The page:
8:55 p.m.: Beto, Beto, Beto. Sigh. The former congressman won the hearts of the Democratic faithful when he made a remarkably strong showing against one of the most-hated men in the world (Sen. Ted Cruz) in 2018. Then, he wasted that hard-earned political capital on a flailing presidential run in 2020, during which he came off as a spotlight-hungry try-hard and said a few extremely dumb things (“hell yes, we’re going to take your AR-15”) that ensured he would never again have a fighting chance at a statewide win in Texas.

But hope springs eternal in the Lone Star State, and Beto O’Rourke is running to unseat incumbent Republican Gov. Greg Abbott, who is presiding over one of the most punitive anti-abortion and anti-transgender regimes in the country. O’Rourke stands no chance—he is down by a solid margin in every poll—but, true to form, Democrats have spent the past few months flooding his campaign with money anyway. Earlier this week, according to Google Trends, the most-searched opinion polls in the U.S. for the midterm elections were for Texas governor. Really, y’all? Bless your audacity of hope, I guess. You have one last night to enjoy it. —Christina Cauterucci

The (German) View From (a Progressive Corner of) Texas

A European’s take on the “maybe we should move to Europe” crowd.

8:37 p.m.: Hi! I’m Slate’s editor in chief and I’m home in Brooklyn tonight with my 10-year-old daughter staying in contact with the brilliant Slate politics team via Slack. My partner, Stefan, is in Austin, Texas, at an election night party for Greg Casar, the Democratic nominee for Congress in Texas’s 35th District, endorsed by Bernie and AOC. Stefan is a former member of the German Bundestag, representing parts of Berlin, and writes about progressive American politics for German publications. He’s hanging out with the Casar campaign tonight to see what election night with the DSA looks like. I thought it would be fun to ask him a few questions over text. —Hillary Frey

Advertisement

Stefan, first thing: Do you miss me? 

I do!

OK, seriously: How does election night with an American DSA candidate for Congress compare to, say, the days when you were running for reelection to the Bundestag? Did you also have a big, public election party?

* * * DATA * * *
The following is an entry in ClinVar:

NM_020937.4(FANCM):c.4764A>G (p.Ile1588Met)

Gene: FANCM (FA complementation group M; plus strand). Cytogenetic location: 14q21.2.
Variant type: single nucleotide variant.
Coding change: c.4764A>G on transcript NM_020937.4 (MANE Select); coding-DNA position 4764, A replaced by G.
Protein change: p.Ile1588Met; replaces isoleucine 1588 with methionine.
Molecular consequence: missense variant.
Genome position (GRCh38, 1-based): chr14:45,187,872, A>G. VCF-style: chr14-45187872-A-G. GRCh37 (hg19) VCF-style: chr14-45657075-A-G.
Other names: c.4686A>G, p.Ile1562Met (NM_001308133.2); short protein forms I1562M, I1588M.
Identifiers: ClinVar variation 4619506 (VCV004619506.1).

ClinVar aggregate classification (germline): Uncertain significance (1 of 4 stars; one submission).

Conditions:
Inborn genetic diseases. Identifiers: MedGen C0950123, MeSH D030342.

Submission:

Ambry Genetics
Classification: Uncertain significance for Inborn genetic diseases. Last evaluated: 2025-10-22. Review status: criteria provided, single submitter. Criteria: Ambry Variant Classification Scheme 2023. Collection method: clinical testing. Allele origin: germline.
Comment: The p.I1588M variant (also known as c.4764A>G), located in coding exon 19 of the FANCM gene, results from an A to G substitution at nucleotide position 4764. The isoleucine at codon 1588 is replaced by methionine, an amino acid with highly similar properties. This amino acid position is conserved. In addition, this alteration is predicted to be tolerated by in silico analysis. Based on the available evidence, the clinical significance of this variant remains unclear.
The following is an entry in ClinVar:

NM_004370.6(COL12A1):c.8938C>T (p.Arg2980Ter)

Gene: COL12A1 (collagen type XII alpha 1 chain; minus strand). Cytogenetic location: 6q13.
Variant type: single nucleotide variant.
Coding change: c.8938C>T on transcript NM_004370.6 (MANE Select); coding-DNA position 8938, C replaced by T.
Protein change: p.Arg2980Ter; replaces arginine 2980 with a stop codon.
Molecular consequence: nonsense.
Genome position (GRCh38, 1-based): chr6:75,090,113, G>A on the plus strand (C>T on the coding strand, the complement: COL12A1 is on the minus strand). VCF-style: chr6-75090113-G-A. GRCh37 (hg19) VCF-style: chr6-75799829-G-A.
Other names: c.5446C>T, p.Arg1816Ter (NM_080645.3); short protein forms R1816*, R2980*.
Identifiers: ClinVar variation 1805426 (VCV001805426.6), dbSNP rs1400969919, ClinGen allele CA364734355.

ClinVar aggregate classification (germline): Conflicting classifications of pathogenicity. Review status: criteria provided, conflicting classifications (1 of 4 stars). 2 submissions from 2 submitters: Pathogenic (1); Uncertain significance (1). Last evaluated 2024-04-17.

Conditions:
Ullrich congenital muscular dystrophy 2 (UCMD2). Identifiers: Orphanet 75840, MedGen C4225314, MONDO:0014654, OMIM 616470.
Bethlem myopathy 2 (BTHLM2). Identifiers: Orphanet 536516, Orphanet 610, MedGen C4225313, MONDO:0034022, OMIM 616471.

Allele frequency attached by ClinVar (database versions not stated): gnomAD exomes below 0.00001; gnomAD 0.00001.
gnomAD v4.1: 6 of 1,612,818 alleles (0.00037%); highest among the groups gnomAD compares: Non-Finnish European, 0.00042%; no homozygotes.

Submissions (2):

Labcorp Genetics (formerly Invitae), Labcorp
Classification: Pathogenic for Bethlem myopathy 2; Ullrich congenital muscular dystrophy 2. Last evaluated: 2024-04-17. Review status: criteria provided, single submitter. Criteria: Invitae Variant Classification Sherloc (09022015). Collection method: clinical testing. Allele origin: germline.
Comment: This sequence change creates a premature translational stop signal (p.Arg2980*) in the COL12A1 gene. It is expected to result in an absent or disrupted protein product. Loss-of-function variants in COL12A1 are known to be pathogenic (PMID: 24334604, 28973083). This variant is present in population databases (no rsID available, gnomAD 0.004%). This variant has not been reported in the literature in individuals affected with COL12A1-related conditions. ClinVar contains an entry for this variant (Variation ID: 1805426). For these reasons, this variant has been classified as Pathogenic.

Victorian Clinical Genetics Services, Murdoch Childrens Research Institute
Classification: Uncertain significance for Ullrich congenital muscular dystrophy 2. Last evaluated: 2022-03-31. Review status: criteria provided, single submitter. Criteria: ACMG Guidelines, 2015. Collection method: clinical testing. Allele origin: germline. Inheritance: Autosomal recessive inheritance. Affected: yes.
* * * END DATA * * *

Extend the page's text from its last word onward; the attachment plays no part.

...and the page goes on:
Actually, I had three great public victory parties in Berlin!. But with less English and Spanish language and more Bratwurst. But they do have better music here. (DJ Chorizo Funk, to be specific!)

Advertisement
Advertisement

You’ve been in Texas a few days. What has most surprised you as you’ve been meeting with left-leaning folks in Austin? New York magazine reported this week that progressive-minded Austinians are fleeing as Texas turns even redder. What’s the vibe you’ve been getting?

The German stereotypes of Texas are cowboys and guns. Not surprisingly, I didn’t see any of these in Austin. Instead I saw a lot of pro-Beto and anti-Abbott signs. I was surprised to learn how urban Texas is: Four cities have a population of more than a million citizens; six have several hundred thousand; 30 have around 100,000 people. And to learn that the white American majority is already a minority here! (But that doesn’t mean they are alll Democrats.) So I didn’t get the feeling that this is a state that couldn’t become blue. But you are right. There are these voices of “should we move to Europe?” Coming from there I can tell you: Not everything is great in Europe, either.

One of the things I love about you is that you are eternally optimistic, which is pretty impressive given that you were a politician for more than 20 years! What would you remind Slate readers to be optimistic about tonight, even if races don’t go the way they’d hope?

Advertisement

That is so nice of you. But what would a world be without hope? Yes, I see reasons for optimism. We will have more real progressives in the new Congress than before—people like Greg Casar. We have a high voter turnout, which means the people are interested in politics—which is actually a good thing. So tuning out or giving up is not an option!

Where Could Third Party Candidates Throw Things Off?

In most cases, the races are between a Republican and a Democrat. But in some places, third party candidates are also in the mix. They will not be elected, but they could make tight races even tighter!